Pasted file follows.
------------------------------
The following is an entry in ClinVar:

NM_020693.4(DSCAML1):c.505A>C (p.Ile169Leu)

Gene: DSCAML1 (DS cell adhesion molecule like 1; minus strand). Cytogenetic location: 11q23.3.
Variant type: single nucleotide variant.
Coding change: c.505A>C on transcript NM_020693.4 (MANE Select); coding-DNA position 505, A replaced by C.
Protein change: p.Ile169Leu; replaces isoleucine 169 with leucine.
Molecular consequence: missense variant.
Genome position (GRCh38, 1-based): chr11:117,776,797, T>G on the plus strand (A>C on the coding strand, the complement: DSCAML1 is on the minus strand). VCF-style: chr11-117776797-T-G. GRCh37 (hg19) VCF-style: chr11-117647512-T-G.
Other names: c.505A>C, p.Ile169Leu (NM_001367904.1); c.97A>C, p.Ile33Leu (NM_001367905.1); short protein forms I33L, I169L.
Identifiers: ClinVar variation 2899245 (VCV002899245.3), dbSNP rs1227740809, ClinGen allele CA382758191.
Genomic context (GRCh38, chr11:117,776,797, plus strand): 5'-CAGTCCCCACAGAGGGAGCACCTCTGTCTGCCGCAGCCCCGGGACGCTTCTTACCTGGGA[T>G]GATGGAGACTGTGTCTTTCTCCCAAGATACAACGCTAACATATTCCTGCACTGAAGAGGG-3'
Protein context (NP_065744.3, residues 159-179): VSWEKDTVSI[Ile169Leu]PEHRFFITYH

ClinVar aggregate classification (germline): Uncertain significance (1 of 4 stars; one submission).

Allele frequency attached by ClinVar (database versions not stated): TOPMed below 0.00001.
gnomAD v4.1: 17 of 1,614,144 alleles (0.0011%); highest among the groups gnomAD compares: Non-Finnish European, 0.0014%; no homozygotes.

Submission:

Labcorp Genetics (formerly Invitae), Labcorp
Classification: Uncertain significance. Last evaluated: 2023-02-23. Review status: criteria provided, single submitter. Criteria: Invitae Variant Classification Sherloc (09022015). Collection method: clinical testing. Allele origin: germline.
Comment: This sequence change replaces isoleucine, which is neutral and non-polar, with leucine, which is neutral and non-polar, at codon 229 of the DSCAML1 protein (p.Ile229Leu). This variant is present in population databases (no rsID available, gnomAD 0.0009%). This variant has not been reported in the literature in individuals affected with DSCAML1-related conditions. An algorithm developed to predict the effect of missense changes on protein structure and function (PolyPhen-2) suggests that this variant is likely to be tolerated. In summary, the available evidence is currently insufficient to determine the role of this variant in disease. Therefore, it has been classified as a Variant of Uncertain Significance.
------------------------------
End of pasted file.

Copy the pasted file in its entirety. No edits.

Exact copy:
The following is an entry in ClinVar:

NM_020693.4(DSCAML1):c.505A>C (p.Ile169Leu)

Gene: DSCAML1 (DS cell adhesion molecule like 1; minus strand). Cytogenetic location: 11q23.3.
Variant type: single nucleotide variant.
Coding change: c.505A>C on transcript NM_020693.4 (MANE Select); coding-DNA position 505, A replaced by C.
Protein change: p.Ile169Leu; replaces isoleucine 169 with leucine.
Molecular consequence: missense variant.
Genome position (GRCh38, 1-based): chr11:117,776,797, T>G on the plus strand (A>C on the coding strand, the complement: DSCAML1 is on the minus strand). VCF-style: chr11-117776797-T-G. GRCh37 (hg19) VCF-style: chr11-117647512-T-G.
Other names: c.505A>C, p.Ile169Leu (NM_001367904.1); c.97A>C, p.Ile33Leu (NM_001367905.1); short protein forms I33L, I169L.
Identifiers: ClinVar variation 2899245 (VCV002899245.3), dbSNP rs1227740809, ClinGen allele CA382758191.
Genomic context (GRCh38, chr11:117,776,797, plus strand): 5'-CAGTCCCCACAGAGGGAGCACCTCTGTCTGCCGCAGCCCCGGGACGCTTCTTACCTGGGA[T>G]GATGGAGACTGTGTCTTTCTCCCAAGATACAACGCTAACATATTCCTGCACTGAAGAGGG-3'
Protein context (NP_065744.3, residues 159-179): VSWEKDTVSI[Ile169Leu]PEHRFFITYH

ClinVar aggregate classification (germline): Uncertain significance (1 of 4 stars; one submission).

Allele frequency attached by ClinVar (database versions not stated): TOPMed below 0.00001.
gnomAD v4.1: 17 of 1,614,144 alleles (0.0011%); highest among the groups gnomAD compares: Non-Finnish European, 0.0014%; no homozygotes.

Submission:

Labcorp Genetics (formerly Invitae), Labcorp
Classification: Uncertain significance. Last evaluated: 2023-02-23. Review status: criteria provided, single submitter. Criteria: Invitae Variant Classification Sherloc (09022015). Collection method: clinical testing. Allele origin: germline.
Comment: This sequence change replaces isoleucine, which is neutral and non-polar, with leucine, which is neutral and non-polar, at codon 229 of the DSCAML1 protein (p.Ile229Leu). This variant is present in population databases (no rsID available, gnomAD 0.0009%). This variant has not been reported in the literature in individuals affected with DSCAML1-related conditions. An algorithm developed to predict the effect of missense changes on protein structure and function (PolyPhen-2) suggests that this variant is likely to be tolerated. In summary, the available evidence is currently insufficient to determine the role of this variant in disease. Therefore, it has been classified as a Variant of Uncertain Significance.